Education Opinion

Call Yourself Fat and 7 Other Ways to Better Your Teacher Blog

By Marilyn Rhames — February 22, 2012 3 min read
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If you ever thought about starting an education blog, this post is for you! Earlier this month I traveled to Washington, D.C. to attend a blogging seminar hosted by the Bellwether Education Partners. I re-learned so much about writing, and it’s my pleasure to share a few of the many takeaways from the seminar with you. Blog on!

1. Headlines are Golden: As a blogger, your currency is in clicks, and your headline is your billboard advertisement. What good is a superbly written, intellectually stimulating post if no one reads it? Make your headlines clear, concise, in the active voice, and as “sexy” as possible. There are a million different blogs, so bland or confusing titles will most likely get passed by. Bonus Tip: Don’t “click troll” by making a sensational title to draw people in but not deliver in the post. Tricking readers is no way to build a following.

2. Avoid Politically Correct Euphemisms: I got a professional critique of “I’m Overweight: An Authentic Assessment,” a post I thought was good but got very few page views. Matt Lewis of The Daily Caller thought my writing was great, but told me to call a spade a spade: My title should have been “I Am Fat: An Authentic Assessment.” Doing so would have compelled more people to click on my piece about how teachers can work to curb childhood obesity. A little self-deprecation is worth it to spread such an important message. (But for the record, I am voluptuous, not fat!).

3. Use Listicles: This blog is a listicle; I am listing the key takeaways from my blogging seminar. Magazines in the check out aisle have mastered listicles: “7 Ways to Make Him Love You Forever” or “6 Days to Rock-hard Abs.” Try to keep your list short.

4. Unleash the Power of Narrative: Storytelling predates writing and is one of the most powerful tools in blogging. You can captivate readers with a good story that they will remember for years. But the blogger must craft them carefully. Keep the stories short, but vivid, poignant. Take this a six-word narrative from Ernest Hemingway: “For sale: Baby shoes, never worn.”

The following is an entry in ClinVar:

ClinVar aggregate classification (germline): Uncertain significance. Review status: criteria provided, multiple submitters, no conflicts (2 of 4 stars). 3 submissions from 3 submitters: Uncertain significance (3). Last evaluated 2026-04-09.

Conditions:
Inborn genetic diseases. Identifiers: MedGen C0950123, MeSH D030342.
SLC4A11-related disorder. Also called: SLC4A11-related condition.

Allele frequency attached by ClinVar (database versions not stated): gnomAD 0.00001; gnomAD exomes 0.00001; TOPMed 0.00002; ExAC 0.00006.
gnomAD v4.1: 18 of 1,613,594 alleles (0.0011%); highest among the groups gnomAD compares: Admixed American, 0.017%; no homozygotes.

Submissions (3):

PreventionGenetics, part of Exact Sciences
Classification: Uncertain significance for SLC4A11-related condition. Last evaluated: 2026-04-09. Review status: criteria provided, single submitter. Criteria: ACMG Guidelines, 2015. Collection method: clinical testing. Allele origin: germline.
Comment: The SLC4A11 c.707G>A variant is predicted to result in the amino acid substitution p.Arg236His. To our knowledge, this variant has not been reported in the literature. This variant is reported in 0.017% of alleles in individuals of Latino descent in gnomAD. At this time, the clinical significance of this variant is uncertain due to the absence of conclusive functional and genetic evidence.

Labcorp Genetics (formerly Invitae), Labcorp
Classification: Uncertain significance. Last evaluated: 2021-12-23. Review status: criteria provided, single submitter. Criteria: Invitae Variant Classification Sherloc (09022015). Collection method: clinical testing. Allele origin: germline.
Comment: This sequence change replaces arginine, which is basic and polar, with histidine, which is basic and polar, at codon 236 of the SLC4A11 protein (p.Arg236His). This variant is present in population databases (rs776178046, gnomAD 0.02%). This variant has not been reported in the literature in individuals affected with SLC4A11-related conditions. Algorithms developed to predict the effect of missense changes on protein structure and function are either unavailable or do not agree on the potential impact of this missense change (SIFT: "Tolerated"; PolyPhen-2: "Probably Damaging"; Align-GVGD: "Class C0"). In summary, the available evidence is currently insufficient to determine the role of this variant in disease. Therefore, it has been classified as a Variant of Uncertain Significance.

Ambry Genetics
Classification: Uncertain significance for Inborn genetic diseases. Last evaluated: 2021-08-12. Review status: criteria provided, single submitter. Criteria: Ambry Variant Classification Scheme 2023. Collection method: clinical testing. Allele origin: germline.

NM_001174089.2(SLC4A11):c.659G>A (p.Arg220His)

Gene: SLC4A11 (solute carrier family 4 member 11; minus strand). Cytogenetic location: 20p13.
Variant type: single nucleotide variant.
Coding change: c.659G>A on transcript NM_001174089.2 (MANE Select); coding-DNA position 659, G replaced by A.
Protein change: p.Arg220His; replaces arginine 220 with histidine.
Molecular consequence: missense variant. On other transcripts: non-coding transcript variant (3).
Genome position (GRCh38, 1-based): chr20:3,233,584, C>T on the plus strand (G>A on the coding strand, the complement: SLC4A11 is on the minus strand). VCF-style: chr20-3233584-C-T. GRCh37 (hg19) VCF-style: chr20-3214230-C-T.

5. Lead with a Strong Lede: The lede is the first paragraph or so of your blog and its quality determines if a reader will read to the very end. Writing the lede is the hardest part, but once you’ve done it the piece will practically write itself. In other words, a good lede leads to good writing. Bonus Tip: Read your lede aloud to a friend. It will help your writing immediately! The point is not to get feedback but for you to notice what is working and not working. Sorry, it just doesn’t work if you do it alone.

6. Post Daily: Don’t do this if you are a teacher! You will become a bad teacher if you are blogging every day! I blog every Wednesday, and even that’s difficult to manage at times. But if you are not in the classroom and want to take your blog to the next level, post daily. Sometimes even posting a quote or a picture will do. Bonus Tip: Use social media to get your blog out there. Facebook and Twitter are the minimum requirement.

7. Use Visuals: MSNBC contributor Ezra Klein loves charts. He advised us to post pictures, photos, graphics, charts and any other visual that will support the content in your post. Readers appreciate it. (This is an area I’m working on.)

8. Write from the Heart: I didn’t learn this tip at the blogging seminar. It’s what I live by. Your blog will exist in the blogosphere forever, so it had better be coming from the heart or it might haunt you for the rest of your life. And when in doubt, take that tidbit of information out until you are sure. Be authentic and true to what you believe in. Make your blog an extension of you. Bonus Tip: Your ideal size is 750 words or less.

Special thanks to all the blogging seminar presenters: Andy Rotherham, co-founder of Bellwether Education and TIME “School of Thought” columnist; Carl Cannon, editor of RealClearPolitics; Matt Lewis, senior contributor for The Daily Caller, Sommer Mathis, editor of The Atlantic Cities; Ezra Klein, editor of The Washington Post’s Wonkblog and an MSNBC and Bloomberg contributor; Jennifer Nedeau, associate director of public relations of Time Inc. News Group; Megan Carpentier, executive editor of The Raw Story; and Rachael Brown, an associate with Bellwether Education Partners and the person who planned the blogging seminar.

The opinions expressed in Charting My Own Course are strictly those of the author(s) and do not reflect the opinions or endorsement of Editorial Projects in Education, or any of its publications.